declamatory and quasi-speech vocalisation. The diction of cast and chorus
is uniformly excellent – and the Soundmirror engineers have done a
terrific job. There are frequent and lengthy instrumental interpolations
within and between scenes, and at times the pedal points get a little
tiresome. There are also snatches of neo-Baroque counterpoint, song, dance
and fanfare, not quite carried off with the invention and subtlety with
which Britten revisited the Elizabethan past in Gloriana.

As the eponymous Prince of Players, Keith Phares sings with vibrancy and
impact. In the final scene of Act 1, when Kynaston appeals to the King not
to allow women to perform on the stage, he injects an urgent tension into
his warm baritone. But, Floyd’s Sondheim-esque outpouring when the
desperate actor pleads his case – “I was an orphan and a chimney sweep, put
out on the streets before I was eight … I worked and I worked for four long
years until at last I was on the stage where i still perform today. This is
my life and the lives of others like me. I beg you, entreat you, not to
take our lives away.” – is not entirely convincing. Ditto the Copland-esque
folksiness which accompanies Kynaston’s declaration of love and loyalty,
sealed with a kiss, when his lover, George Villiers, Duke of Buckingham,
declines to take him as his guest to dine with King Charles. And, Nell
Gwynn’s ‘spirited folk ballad filled with roulades’ seems similarly out of
place as an ‘audition piece’ before the King, though Rena Harms sings with
freshness and vitality, her tone bright and excitable, with a thrilling
gloss that seems to point straight towards the theatre.

In Act 2, Phares adopts a new identity, as ‘Lusty Louise’ – “that cock-
sure madam, that ballsy bawd, that Paragon of beauty and all things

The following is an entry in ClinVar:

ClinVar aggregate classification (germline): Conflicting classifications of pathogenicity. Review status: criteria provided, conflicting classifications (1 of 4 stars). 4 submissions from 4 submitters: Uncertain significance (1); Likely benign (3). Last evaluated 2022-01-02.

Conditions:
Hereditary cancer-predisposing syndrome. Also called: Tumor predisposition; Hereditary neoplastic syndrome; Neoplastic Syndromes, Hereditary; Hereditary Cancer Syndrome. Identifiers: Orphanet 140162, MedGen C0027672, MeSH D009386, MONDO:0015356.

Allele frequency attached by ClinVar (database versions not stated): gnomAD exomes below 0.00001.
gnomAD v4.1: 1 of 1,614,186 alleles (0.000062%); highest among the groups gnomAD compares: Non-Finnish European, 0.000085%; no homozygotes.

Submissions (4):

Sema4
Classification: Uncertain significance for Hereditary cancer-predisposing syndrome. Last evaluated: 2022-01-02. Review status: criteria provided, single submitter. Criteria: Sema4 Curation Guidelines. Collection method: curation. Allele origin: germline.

refined” – and fires off an impressive falsetto when impersonating the
disappointed bride who laments, “No balls at all, no balls at all! I’ve
married a man with no balls at all!”

We gain most insight into Kynaston’s dilemma in Act 1 Scene 3 when, on the
stage of the Duke’s Theatre, stripped of makeup, gown and wig, he stands
beside Desdemona’s bed in his underpants, and undergoes ‘an elaborate
ritual of the hands which silently expresses a full range of emotions from
the most exalted joy to the most wracking grief, all mirrored in his face
at the same time’. The orientalism of the flute solo evokes both
strangeness and beauty, the oboe and clarinet then add a certain wistfulness,
while unrest ensues in the dissonant harmonic twists.

Chad Shelton bellows with fittingly pompous sonorousness as the self-righteous
and self-absorbed monarch. Alexander Dobson (Thomas Betterton), Frank
Kelley (Sir Charles Sedley) and Vale Rideout (Villiers, Duke of Buckingham)
vocally capture their characters with perception and skill. The Florentine
Opera Chorus are in assertive voice from their first vibrant cries, “Bring
back the lady, bring back Desdemona!”

But, it’s Kate Royal, as Peg Hughes who outshines all. Initially earnest
and sympathetic, when disparaging the “chattering ninnies with magpie
minds” (Miss Frayne and Lady Meresvale, sung by Nicole Heinen and Briana